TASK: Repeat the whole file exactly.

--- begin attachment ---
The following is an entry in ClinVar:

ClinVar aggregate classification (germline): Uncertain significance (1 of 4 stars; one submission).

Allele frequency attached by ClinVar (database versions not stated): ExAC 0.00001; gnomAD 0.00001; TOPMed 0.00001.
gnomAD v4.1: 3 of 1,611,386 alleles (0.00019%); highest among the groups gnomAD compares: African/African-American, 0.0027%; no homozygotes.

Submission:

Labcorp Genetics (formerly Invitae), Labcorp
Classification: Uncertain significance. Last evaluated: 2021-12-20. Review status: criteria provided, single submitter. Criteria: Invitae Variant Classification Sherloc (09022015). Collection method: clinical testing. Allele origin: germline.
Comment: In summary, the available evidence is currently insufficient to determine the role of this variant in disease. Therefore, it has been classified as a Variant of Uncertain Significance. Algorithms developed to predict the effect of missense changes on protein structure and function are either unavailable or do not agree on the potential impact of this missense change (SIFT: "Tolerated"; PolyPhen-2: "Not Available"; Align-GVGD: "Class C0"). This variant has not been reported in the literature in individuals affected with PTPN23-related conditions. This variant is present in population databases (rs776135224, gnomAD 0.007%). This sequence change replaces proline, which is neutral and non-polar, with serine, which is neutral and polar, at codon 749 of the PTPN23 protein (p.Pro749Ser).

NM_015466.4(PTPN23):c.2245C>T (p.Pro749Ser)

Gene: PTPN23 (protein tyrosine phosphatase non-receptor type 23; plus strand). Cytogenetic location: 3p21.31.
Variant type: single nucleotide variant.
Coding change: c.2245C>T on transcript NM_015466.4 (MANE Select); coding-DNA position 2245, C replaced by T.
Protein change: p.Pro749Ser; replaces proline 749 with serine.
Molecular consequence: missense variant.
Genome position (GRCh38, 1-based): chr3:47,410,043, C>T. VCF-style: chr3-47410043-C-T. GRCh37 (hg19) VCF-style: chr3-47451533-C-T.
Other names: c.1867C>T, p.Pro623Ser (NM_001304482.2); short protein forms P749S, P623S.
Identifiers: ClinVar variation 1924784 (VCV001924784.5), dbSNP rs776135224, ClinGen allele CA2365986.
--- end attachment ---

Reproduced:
The following is an entry in ClinVar:

ClinVar aggregate classification (germline): Uncertain significance (1 of 4 stars; one submission).

Allele frequency attached by ClinVar (database versions not stated): ExAC 0.00001; gnomAD 0.00001; TOPMed 0.00001.
gnomAD v4.1: 3 of 1,611,386 alleles (0.00019%); highest among the groups gnomAD compares: African/African-American, 0.0027%; no homozygotes.

Submission:

Labcorp Genetics (formerly Invitae), Labcorp
Classification: Uncertain significance. Last evaluated: 2021-12-20. Review status: criteria provided, single submitter. Criteria: Invitae Variant Classification Sherloc (09022015). Collection method: clinical testing. Allele origin: germline.
Comment: In summary, the available evidence is currently insufficient to determine the role of this variant in disease. Therefore, it has been classified as a Variant of Uncertain Significance. Algorithms developed to predict the effect of missense changes on protein structure and function are either unavailable or do not agree on the potential impact of this missense change (SIFT: "Tolerated"; PolyPhen-2: "Not Available"; Align-GVGD: "Class C0"). This variant has not been reported in the literature in individuals affected with PTPN23-related conditions. This variant is present in population databases (rs776135224, gnomAD 0.007%). This sequence change replaces proline, which is neutral and non-polar, with serine, which is neutral and polar, at codon 749 of the PTPN23 protein (p.Pro749Ser).

NM_015466.4(PTPN23):c.2245C>T (p.Pro749Ser)

Gene: PTPN23 (protein tyrosine phosphatase non-receptor type 23; plus strand). Cytogenetic location: 3p21.31.
Variant type: single nucleotide variant.
Coding change: c.2245C>T on transcript NM_015466.4 (MANE Select); coding-DNA position 2245, C replaced by T.
Protein change: p.Pro749Ser; replaces proline 749 with serine.
Molecular consequence: missense variant.
Genome position (GRCh38, 1-based): chr3:47,410,043, C>T. VCF-style: chr3-47410043-C-T. GRCh37 (hg19) VCF-style: chr3-47451533-C-T.
Other names: c.1867C>T, p.Pro623Ser (NM_001304482.2); short protein forms P749S, P623S.
Identifiers: ClinVar variation 1924784 (VCV001924784.5), dbSNP rs776135224, ClinGen allele CA2365986.